Asking to see your child's school record

We recommend that parents get a copy of their child's school record if bullying is continuing despite complaints. Many state school parents find that they are denied access for a variety of reasons, which is unlawful.Sometimes requests for a copy of the record are ignored or parents are refused access, sometimes schools say that:

  • The record is private
  • The head said a parent could only view certain parts of the record in his presence
  • The head said he'd never allowed any parent to see a record and he wasn't going to start now
Your child's school file is a valuable way of finding out what has been going on in class. Ideally it should contain copies of reports, which have already been sent home, results of classroom tests, which are carried out from time-to-time in school life, and copies of any complaints parents have made together with action taken.
 
However, record keeping varies greatly from school to school. Some schools simply keep copies of test results and reports while others include far more information.The only type of bullying schools must record is racist bullying. There is no requirement for them to record name calling or violence.
 

Your right to a copy of the record

The DFE makes it clear that state school parents have a right to a copy of their child's school record if they put a request in writing to see it and on payment of photocopying costs. It is illegal for parents to be told that there are conditions to meet before they get a copy of the record. The school cannot insist that parents attend a meeting to receive it. If the school refuses to allow you to have a copy of the file, print out information on this link and send it to the school.The record must be supplied within 15 days, not including weekends and holidays.If the record is inaccurate it must be amended by removing or correcting the inaccurate part.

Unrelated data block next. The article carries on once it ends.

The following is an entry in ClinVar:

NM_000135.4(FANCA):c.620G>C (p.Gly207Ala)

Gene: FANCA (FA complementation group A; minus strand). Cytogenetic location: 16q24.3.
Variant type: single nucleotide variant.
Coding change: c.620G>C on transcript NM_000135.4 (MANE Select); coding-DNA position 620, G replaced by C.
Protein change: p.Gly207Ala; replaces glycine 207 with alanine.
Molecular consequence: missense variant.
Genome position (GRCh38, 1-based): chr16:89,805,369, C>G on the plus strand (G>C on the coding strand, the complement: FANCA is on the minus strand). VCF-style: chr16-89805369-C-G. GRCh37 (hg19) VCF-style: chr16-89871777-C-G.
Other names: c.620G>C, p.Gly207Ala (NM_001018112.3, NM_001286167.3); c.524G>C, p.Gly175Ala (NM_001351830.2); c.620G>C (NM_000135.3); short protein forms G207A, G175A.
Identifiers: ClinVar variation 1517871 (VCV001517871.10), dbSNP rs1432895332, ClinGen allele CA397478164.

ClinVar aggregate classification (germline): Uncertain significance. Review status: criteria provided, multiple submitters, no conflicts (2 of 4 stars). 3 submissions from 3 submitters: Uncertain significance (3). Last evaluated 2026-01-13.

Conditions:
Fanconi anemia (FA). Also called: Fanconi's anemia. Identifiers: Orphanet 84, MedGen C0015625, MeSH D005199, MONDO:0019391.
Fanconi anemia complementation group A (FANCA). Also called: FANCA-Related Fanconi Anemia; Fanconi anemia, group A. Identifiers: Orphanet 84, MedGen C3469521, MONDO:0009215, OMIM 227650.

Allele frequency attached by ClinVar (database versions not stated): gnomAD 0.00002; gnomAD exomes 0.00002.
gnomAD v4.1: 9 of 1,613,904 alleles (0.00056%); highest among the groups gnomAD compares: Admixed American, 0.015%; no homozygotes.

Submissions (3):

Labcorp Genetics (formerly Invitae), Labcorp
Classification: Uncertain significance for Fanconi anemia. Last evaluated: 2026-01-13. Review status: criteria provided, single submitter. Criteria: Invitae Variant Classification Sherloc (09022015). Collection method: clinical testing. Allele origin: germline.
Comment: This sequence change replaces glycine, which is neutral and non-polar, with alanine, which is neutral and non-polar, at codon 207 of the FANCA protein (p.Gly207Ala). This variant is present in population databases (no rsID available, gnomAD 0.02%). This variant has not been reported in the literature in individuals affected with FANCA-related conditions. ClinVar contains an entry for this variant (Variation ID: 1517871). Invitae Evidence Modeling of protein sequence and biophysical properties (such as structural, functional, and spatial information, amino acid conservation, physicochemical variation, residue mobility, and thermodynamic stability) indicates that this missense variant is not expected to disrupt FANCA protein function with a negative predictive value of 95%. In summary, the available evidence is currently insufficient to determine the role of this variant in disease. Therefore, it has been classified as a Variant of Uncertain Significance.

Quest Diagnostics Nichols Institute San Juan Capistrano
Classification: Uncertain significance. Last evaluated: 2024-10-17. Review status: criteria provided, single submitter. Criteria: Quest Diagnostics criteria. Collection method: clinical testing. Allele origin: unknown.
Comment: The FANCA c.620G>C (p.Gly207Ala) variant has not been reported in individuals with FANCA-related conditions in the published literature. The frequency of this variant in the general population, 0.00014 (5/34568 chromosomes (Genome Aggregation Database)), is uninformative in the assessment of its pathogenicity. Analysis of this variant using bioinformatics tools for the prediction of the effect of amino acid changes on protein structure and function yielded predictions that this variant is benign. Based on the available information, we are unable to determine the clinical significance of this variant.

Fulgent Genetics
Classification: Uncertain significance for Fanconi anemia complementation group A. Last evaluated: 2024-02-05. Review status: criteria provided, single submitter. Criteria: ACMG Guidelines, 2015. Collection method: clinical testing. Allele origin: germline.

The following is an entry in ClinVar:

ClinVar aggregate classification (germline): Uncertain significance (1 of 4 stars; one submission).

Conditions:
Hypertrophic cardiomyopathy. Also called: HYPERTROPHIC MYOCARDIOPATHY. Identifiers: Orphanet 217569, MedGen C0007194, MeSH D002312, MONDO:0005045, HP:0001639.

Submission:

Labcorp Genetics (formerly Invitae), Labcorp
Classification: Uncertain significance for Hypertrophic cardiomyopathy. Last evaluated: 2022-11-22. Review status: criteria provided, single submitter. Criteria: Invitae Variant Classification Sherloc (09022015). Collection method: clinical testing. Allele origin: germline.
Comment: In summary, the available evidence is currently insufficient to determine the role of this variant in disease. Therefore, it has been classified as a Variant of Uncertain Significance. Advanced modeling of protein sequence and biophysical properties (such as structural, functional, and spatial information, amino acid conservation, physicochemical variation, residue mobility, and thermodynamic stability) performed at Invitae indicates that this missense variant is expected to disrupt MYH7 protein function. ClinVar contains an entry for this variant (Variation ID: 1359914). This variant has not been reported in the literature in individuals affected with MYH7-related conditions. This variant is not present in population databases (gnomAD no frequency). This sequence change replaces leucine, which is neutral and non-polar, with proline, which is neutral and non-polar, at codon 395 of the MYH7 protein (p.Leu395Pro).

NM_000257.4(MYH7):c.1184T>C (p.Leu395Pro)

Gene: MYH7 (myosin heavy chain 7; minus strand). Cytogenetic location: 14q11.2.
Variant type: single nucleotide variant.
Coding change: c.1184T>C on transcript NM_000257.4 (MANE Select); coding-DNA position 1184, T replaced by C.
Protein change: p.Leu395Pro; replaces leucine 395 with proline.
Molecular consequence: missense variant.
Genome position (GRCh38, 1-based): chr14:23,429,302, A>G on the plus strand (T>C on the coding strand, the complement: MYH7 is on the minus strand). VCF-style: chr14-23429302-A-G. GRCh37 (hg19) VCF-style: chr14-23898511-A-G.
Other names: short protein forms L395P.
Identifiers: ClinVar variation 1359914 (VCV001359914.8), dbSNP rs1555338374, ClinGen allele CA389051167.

If the school disagrees, the original letter from the parents must be put onto the file and treated as part of the record. In certain circumstances a pupil or his parents can appeal to a court under the Data Protection Act 1998 to have educational records destroyed or amended.If a child transfers to another school, including an independent school or college, their record must be automatically transferred.However, there are some records which parents are not allowed to see.These include:
  • A teacher's record kept solely for the teacher's personal use;
  • When the holder believes that disclosure would be likely to cause serious harm to the physical, mental or emotional health of the pupil in question, or any other personWhen the records would disclose information about another pupil;
  • Where the holder believes the record is relevant to whether the pupil is, or has been, a victim of child abuse or many be at risk of it.
Bullying UK's advice is that after parents receive a copy of the file they should write to the head, asking for confirmation that the full content of the record has been sent, and if not, for a list of all documents which have been withheld, and the reason why. The most common reason for documents not being disclosed is because they name another pupil.It's in schools' interests to explain to parents if any records are missing because parents may get the wrong impression that no action has been taken over bullying when that is not the case.Time-consuming though it is, schools need to keep records of bullying complaints and their outcome, otherwise they cannot prove they took the matter seriously should parents wish to take the matter further. Simply writing to parents and saying the school is satisfied it did everything possible to resolve bullying is no defence to a legal action if there is nothing in the paperwork to back up the school's claim.

How we can help you

If you would like support and advice, you can talk to one of our Family Support Workers through Live Chat, email us or call our confidential helpline on 0808 800 2222. You can also share experiences and advice with other parents on our Forums.  Family Lives is here for you 24 hours a day, seven days a week. You can contact us about any family issue, big or small.

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